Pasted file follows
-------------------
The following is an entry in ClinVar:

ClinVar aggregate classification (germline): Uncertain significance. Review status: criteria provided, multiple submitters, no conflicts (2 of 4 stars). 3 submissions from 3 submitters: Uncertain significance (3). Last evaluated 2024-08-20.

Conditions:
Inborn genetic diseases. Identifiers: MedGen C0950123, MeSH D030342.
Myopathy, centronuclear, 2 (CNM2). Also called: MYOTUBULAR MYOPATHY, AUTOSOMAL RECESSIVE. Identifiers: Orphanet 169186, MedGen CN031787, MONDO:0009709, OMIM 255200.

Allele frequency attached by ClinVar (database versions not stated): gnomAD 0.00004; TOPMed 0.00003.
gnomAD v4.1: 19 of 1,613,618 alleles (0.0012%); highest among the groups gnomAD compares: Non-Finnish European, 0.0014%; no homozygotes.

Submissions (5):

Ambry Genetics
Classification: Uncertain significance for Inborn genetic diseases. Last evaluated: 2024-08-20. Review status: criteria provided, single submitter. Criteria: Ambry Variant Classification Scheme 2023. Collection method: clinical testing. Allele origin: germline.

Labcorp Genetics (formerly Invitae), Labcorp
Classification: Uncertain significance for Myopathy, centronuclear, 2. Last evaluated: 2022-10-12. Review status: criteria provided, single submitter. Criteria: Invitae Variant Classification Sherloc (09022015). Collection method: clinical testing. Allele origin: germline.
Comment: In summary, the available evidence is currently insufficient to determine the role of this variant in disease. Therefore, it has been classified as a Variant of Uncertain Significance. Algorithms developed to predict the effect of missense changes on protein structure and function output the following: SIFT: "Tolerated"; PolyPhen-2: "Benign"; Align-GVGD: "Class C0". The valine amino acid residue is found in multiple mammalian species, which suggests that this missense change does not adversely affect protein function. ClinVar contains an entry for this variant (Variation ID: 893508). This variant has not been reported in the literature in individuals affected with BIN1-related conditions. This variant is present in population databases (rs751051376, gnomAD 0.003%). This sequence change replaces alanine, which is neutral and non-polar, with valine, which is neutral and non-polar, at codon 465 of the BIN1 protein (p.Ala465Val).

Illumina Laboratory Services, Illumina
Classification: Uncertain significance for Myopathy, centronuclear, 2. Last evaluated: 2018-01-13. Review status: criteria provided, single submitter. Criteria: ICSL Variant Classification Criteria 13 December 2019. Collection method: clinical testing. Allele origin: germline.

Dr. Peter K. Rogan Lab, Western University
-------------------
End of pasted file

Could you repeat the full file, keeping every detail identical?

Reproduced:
The following is an entry in ClinVar:

ClinVar aggregate classification (germline): Uncertain significance. Review status: criteria provided, multiple submitters, no conflicts (2 of 4 stars). 3 submissions from 3 submitters: Uncertain significance (3). Last evaluated 2024-08-20.

Conditions:
Inborn genetic diseases. Identifiers: MedGen C0950123, MeSH D030342.
Myopathy, centronuclear, 2 (CNM2). Also called: MYOTUBULAR MYOPATHY, AUTOSOMAL RECESSIVE. Identifiers: Orphanet 169186, MedGen CN031787, MONDO:0009709, OMIM 255200.

Allele frequency attached by ClinVar (database versions not stated): gnomAD 0.00004; TOPMed 0.00003.
gnomAD v4.1: 19 of 1,613,618 alleles (0.0012%); highest among the groups gnomAD compares: Non-Finnish European, 0.0014%; no homozygotes.

Submissions (5):

Ambry Genetics
Classification: Uncertain significance for Inborn genetic diseases. Last evaluated: 2024-08-20. Review status: criteria provided, single submitter. Criteria: Ambry Variant Classification Scheme 2023. Collection method: clinical testing. Allele origin: germline.

Labcorp Genetics (formerly Invitae), Labcorp
Classification: Uncertain significance for Myopathy, centronuclear, 2. Last evaluated: 2022-10-12. Review status: criteria provided, single submitter. Criteria: Invitae Variant Classification Sherloc (09022015). Collection method: clinical testing. Allele origin: germline.
Comment: In summary, the available evidence is currently insufficient to determine the role of this variant in disease. Therefore, it has been classified as a Variant of Uncertain Significance. Algorithms developed to predict the effect of missense changes on protein structure and function output the following: SIFT: "Tolerated"; PolyPhen-2: "Benign"; Align-GVGD: "Class C0". The valine amino acid residue is found in multiple mammalian species, which suggests that this missense change does not adversely affect protein function. ClinVar contains an entry for this variant (Variation ID: 893508). This variant has not been reported in the literature in individuals affected with BIN1-related conditions. This variant is present in population databases (rs751051376, gnomAD 0.003%). This sequence change replaces alanine, which is neutral and non-polar, with valine, which is neutral and non-polar, at codon 465 of the BIN1 protein (p.Ala465Val).

Illumina Laboratory Services, Illumina
Classification: Uncertain significance for Myopathy, centronuclear, 2. Last evaluated: 2018-01-13. Review status: criteria provided, single submitter. Criteria: ICSL Variant Classification Criteria 13 December 2019. Collection method: clinical testing. Allele origin: germline.

Dr. Peter K. Rogan Lab, Western University